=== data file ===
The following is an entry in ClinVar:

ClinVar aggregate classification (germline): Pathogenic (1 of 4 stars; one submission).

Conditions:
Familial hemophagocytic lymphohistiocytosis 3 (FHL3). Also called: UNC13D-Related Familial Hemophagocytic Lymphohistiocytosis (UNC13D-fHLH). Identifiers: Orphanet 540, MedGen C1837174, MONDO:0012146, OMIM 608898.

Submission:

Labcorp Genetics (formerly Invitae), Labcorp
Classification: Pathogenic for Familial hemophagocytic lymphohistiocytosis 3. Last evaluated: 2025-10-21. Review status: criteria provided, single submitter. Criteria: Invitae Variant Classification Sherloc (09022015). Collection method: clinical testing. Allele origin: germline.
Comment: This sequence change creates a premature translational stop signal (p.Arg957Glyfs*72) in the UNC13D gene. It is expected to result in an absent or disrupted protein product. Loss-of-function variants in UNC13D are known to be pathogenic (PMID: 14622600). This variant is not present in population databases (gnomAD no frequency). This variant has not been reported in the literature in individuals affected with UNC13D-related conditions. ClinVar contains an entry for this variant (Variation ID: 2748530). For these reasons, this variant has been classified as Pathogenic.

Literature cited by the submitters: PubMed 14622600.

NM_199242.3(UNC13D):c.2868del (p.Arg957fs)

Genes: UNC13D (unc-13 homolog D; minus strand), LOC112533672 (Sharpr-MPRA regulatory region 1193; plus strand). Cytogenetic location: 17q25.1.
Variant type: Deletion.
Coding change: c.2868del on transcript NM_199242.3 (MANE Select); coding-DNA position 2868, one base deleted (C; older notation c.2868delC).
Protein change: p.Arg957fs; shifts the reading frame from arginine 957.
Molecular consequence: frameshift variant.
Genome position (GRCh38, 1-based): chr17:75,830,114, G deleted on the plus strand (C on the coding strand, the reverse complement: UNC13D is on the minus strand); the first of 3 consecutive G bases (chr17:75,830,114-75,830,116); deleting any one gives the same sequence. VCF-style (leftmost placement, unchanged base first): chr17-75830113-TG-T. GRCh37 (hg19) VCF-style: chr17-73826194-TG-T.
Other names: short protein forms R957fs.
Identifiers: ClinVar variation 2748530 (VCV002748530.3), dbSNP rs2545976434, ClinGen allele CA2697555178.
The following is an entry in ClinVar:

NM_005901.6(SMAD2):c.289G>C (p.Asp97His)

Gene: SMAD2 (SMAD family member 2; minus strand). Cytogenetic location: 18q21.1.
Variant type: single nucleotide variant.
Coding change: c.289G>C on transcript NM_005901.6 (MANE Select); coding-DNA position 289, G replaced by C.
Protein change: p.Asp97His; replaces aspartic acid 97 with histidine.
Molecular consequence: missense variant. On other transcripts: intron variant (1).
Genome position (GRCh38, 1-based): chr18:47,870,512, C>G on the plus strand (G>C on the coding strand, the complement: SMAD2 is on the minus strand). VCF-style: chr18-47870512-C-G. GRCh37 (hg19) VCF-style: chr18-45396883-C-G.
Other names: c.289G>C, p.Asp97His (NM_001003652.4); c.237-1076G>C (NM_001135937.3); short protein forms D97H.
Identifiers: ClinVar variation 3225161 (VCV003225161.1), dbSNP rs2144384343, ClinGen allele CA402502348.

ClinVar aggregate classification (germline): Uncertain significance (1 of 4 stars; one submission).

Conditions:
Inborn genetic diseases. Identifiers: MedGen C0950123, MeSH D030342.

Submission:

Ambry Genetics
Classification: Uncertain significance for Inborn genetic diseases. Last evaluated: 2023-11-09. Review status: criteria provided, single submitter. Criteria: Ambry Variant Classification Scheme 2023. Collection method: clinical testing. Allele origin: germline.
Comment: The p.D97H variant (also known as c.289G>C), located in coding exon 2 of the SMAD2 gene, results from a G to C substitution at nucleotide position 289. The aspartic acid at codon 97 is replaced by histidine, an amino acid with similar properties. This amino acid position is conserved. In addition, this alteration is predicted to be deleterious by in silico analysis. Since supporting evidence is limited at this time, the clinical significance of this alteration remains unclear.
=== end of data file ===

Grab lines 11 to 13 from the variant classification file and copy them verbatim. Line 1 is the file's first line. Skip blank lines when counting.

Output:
Genes: UNC13D (unc-13 homolog D; minus strand), LOC112533672 (Sharpr-MPRA regulatory region 1193; plus strand). Cytogenetic location: 17q25.1.
Variant type: Deletion.
Coding change: c.2868del on transcript NM_199242.3 (MANE Select); coding-DNA position 2868, one base deleted (C; older notation c.2868delC).